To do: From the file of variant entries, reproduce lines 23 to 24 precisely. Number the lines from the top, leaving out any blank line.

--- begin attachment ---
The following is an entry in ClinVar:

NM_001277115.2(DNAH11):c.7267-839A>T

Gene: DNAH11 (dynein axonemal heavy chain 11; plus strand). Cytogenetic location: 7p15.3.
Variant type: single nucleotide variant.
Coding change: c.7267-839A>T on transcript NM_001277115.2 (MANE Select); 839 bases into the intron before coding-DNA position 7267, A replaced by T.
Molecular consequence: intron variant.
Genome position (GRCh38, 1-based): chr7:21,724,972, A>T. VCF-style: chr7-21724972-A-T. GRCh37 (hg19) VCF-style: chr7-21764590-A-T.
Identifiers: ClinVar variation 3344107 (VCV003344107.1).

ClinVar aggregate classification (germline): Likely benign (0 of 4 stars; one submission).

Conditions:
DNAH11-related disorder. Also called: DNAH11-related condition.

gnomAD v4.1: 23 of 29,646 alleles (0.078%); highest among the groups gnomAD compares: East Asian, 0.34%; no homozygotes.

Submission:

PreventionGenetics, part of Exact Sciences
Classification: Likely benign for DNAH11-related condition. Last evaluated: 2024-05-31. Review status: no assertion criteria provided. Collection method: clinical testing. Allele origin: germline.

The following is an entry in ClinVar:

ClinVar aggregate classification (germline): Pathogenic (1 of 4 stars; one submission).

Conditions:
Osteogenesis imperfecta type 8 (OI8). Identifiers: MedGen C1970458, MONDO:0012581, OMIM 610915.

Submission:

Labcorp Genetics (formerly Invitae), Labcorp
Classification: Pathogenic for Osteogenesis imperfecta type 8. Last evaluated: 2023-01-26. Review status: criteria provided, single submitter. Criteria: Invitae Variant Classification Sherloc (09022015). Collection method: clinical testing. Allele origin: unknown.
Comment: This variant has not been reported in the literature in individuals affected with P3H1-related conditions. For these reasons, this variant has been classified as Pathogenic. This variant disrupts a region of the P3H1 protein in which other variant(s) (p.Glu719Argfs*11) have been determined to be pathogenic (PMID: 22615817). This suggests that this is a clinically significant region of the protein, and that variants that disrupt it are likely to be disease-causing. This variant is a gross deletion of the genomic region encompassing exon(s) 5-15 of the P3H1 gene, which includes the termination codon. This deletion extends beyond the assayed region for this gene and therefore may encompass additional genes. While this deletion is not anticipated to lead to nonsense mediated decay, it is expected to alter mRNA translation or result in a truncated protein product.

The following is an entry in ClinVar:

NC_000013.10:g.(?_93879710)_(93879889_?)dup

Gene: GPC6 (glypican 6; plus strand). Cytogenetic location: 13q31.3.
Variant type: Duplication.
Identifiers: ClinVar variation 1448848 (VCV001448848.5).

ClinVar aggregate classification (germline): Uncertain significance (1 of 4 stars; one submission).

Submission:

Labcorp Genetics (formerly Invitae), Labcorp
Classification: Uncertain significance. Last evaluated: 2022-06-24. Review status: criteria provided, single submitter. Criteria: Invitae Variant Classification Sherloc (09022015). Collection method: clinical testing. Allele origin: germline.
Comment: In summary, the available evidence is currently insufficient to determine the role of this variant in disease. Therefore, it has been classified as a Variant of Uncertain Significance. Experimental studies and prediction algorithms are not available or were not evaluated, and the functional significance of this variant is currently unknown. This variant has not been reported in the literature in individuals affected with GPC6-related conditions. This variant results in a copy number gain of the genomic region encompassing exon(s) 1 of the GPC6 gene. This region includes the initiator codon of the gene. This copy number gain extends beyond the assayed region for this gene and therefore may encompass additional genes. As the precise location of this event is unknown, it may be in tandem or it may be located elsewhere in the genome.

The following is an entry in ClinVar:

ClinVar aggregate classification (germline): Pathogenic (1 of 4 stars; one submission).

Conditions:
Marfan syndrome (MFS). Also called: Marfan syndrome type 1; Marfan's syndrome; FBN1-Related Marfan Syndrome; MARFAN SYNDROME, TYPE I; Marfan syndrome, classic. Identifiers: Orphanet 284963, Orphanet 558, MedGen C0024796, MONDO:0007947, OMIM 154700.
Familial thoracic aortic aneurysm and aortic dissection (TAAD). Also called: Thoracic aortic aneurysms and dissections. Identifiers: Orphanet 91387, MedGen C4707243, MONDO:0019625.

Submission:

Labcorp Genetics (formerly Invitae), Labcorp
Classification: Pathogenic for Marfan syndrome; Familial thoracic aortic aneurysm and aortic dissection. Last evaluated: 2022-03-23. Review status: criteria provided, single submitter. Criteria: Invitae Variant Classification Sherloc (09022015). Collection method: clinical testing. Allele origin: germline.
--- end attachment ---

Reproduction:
Comment: This variant has not been reported in the literature in individuals affected with P3H1-related conditions. For these reasons, this variant has been classified as Pathogenic. This variant disrupts a region of the P3H1 protein in which other variant(s) (p.Glu719Argfs*11) have been determined to be pathogenic (PMID: 22615817). This suggests that this is a clinically significant region of the protein, and that variants that disrupt it are likely to be disease-causing. This variant is a gross deletion of the genomic region encompassing exon(s) 5-15 of the P3H1 gene, which includes the termination codon. This deletion extends beyond the assayed region for this gene and therefore may encompass additional genes. While this deletion is not anticipated to lead to nonsense mediated decay, it is expected to alter mRNA translation or result in a truncated protein product.

The following is an entry in ClinVar: